Trump & Europe: a relationship under threat

Friends indeed: This weekend Trump met Nigel Farage, who calls the EU ‘a failed project’. © PA

Europe’s leaders held an emergency summit to discuss Donald Trump last night. Today Theresa May will make a major speech about the implications of his win. How risky is Trump for Europeans?

Spot the difference.

‘Britain and the United States are, and will remain, close partners on trade, security and defence. I look forward to working with president-elect Donald Trump.’

‘Germany and America are connected by common values: democracy, freedom, respect for the law and for human dignity irrespective of origin, skin colour, religion, gender, sexual orientation or political conviction. On the basis of these values, I offer Donald Trump a close working relationship.’

Both Theresa May and Angela Merkel stressed their nation’s ties with the USA after Donald Trump became president-elect last week. But only May welcomed the new president unconditionally.

Trump’s victory has divided the leaders of Britain and Europe. Some fear his inward-looking policies on security and trade could threaten long-standing institutions which have united democracies across the Atlantic.

During the campaign he criticised NATO and said he would tell allies who did not ‘reimburse’ the USA: ‘Congratulations, you will be defending yourself.’ Yesterday Jens Stoltenberg, the alliance’s secretary-general, warned of the danger that could bring. The USA has underpinned NATO’s commitment to common defence since 1948; it now contributes almost 70% of its defence budget.

Trump’s relationship with the EU will also be fraught. Yesterday EU foreign ministers held an emergency summit to discuss their response to his win, with some suggesting there should be closer European co-operation on security issues. Anti-EU politicians hailed Trump’s win, and he has repeatedly endorsed Brexit.

But that could benefit Britain. During the campaign, Trump suggested a US-UK trade deal would be a priority if he won. This may explain the UK government’s attempts to charm Trump since Wednesday. For example, Boris Johnson, the foreign secretary, boycotted the EU meeting and called the European reaction a ‘whinge-o-rama’.

So what does Trump’s win mean for Europe?

Into the unknown

It brings only risks, say some. At the moment of Trump’s greatest validation, he will not change his isolationist mentality. He is ignorant of the systems which have kept Europe secure and prosperous. He will energise Europe’s nationalists, destabilising the EU and NATO further. And Vladimir Putin will not fear aggressively expanding his interests.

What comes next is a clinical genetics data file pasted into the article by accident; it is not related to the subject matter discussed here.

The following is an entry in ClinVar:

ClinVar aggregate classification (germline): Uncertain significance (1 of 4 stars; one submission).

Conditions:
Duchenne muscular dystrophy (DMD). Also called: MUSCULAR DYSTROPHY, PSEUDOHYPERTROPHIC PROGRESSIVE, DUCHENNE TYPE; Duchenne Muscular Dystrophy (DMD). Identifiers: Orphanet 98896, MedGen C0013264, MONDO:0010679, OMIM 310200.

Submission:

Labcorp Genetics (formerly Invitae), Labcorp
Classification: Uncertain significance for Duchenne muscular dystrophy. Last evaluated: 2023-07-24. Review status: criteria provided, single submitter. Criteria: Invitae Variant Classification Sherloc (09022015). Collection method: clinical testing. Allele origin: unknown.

There will be opportunities, others respond. Trump will replace his hardline campaign rhetoric with a reasonable approach as president. His call for NATO allies to pull their weight could create a fairer partnership, with the USA no longer taken for granted. And the EU will need to listen to its critics if it is to survive. This may be the wake-up call which powerful Europeans need.

You Decide

  1. Which matters more to you: stability or opportunity?
  2. Does Donald Trump’s presidency bring more risks or opportunities for Europe?


  1. You are prime minister of your country. Write two sentences responding to the election of Donald Trump. Is your response more like Theresa May’s or Angela Merkel’s?
  2. You are an adviser to either Jens Stoltenberg, NATO’s secretary-general, or Jean-Claude Juncker of the EU. Research and write a one-page briefing on the risks and opportunities the organisation faces during a Trump presidency.

Some People Say...

“Leaders should always put their own nation’s interests first.”

What do you think?

Q & A

Isn’t this just a few powerful men arguing about dry agreements?
If you live in the USA, the UK or most other European nations, your country is part of NATO. Perhaps one day you will join the armed forces and take part in NATO exercises; when you get a job, the tax you pay will help to fund this alliance. And groups like NATO and the EU make decisions based on what is best for the security and prosperity of people who live in the member states.
I don’t live in Britain. Why does the UK matter so much?
Britain is preparing to become the first country ever to leave the EU — after a popular vote. Other European politicians who want to follow them are gaining more support. And their decisions will have a global impact. So the UK’s success or failure will set an example all around the world.

Word Watch

The North Atlantic Treaty Organisation, an alliance of 28 democracies — the USA, Canada and European nations.
Stoltenberg wrote in The Observer: ‘Going it alone is not an option.’
Common defence
Article five of the NATO treaty says members will respond to an attack on one nation as an attack on them all.
Jean-Claude Juncker, the European Commission’s president, has said the EU should consider ‘setting up a European army’. Reports suggest France and Germany will soon propose military integration between EU states. Yesterday Nick Clegg, the former UK deputy prime minister, said Trump’s win ‘should prompt more Europe, not less’.
Trump has a particularly close relationship with UKIP’s Nigel Farage.
Trump said Britain would go to the ‘front of the queue’ for a US trade deal if he won.
A leaked memo from the UK’s ambassador to the USA said the UK could influence the new president’s foreign policy and encourage him to ‘evolve’.
This causes particular concern in Estonia, Latvia and Lithuania — the Baltic states, which border Russia.


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